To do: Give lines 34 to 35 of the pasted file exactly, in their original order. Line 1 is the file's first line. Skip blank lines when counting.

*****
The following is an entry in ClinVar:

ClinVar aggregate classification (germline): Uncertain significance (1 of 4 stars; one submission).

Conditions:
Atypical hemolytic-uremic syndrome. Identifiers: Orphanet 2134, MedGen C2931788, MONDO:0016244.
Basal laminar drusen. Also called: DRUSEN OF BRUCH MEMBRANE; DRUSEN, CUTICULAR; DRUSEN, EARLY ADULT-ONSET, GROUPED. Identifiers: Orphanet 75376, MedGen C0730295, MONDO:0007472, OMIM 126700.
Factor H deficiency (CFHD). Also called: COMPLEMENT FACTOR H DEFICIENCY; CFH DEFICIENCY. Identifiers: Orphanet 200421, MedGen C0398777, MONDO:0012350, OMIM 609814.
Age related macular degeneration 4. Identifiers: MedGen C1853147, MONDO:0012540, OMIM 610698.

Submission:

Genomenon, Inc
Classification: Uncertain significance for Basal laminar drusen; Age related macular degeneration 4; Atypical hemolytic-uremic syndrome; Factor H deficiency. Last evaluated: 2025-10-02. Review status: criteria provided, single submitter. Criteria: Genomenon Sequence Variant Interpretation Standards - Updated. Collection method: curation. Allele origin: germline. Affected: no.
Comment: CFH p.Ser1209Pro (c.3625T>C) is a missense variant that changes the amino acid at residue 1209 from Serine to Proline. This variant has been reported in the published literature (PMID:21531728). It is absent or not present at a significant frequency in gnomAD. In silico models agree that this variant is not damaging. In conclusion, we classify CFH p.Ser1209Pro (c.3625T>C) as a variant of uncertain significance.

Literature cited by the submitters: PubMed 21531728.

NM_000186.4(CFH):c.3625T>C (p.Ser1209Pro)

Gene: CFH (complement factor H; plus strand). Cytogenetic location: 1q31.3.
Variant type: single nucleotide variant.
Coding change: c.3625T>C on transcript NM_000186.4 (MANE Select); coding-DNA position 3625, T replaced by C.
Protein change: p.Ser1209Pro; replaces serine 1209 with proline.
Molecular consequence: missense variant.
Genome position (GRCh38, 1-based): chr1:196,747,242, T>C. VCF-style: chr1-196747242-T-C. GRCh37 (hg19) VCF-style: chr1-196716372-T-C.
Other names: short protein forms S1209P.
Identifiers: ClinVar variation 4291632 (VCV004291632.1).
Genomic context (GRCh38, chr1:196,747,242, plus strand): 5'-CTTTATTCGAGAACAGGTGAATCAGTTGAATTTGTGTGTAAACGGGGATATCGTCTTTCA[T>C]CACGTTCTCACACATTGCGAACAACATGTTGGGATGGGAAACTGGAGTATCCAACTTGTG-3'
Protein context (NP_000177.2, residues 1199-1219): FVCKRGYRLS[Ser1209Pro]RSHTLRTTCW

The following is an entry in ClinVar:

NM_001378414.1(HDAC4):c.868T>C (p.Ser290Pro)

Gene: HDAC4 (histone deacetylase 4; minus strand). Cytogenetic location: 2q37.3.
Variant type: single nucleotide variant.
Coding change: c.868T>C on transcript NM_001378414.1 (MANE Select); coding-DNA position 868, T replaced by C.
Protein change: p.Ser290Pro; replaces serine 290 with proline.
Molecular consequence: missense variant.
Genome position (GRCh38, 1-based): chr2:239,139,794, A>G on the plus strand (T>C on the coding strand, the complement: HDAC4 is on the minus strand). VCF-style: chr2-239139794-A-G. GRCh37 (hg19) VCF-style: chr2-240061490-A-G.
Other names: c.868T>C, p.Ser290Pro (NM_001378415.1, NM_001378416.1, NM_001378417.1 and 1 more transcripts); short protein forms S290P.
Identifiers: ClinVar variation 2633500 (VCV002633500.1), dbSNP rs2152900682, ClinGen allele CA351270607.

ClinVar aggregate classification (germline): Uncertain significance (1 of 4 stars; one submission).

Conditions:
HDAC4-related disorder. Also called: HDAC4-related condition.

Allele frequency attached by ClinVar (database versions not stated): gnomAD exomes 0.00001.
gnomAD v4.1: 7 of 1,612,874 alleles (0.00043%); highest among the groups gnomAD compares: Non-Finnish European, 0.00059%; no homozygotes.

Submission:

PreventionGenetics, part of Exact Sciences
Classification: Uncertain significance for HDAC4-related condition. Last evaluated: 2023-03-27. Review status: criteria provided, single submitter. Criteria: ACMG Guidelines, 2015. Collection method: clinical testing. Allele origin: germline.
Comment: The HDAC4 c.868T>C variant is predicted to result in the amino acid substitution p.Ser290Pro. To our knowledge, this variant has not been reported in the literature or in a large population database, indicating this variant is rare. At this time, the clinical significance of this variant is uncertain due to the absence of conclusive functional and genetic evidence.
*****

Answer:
ClinVar aggregate classification (germline): Uncertain significance (1 of 4 stars; one submission).

Conditions: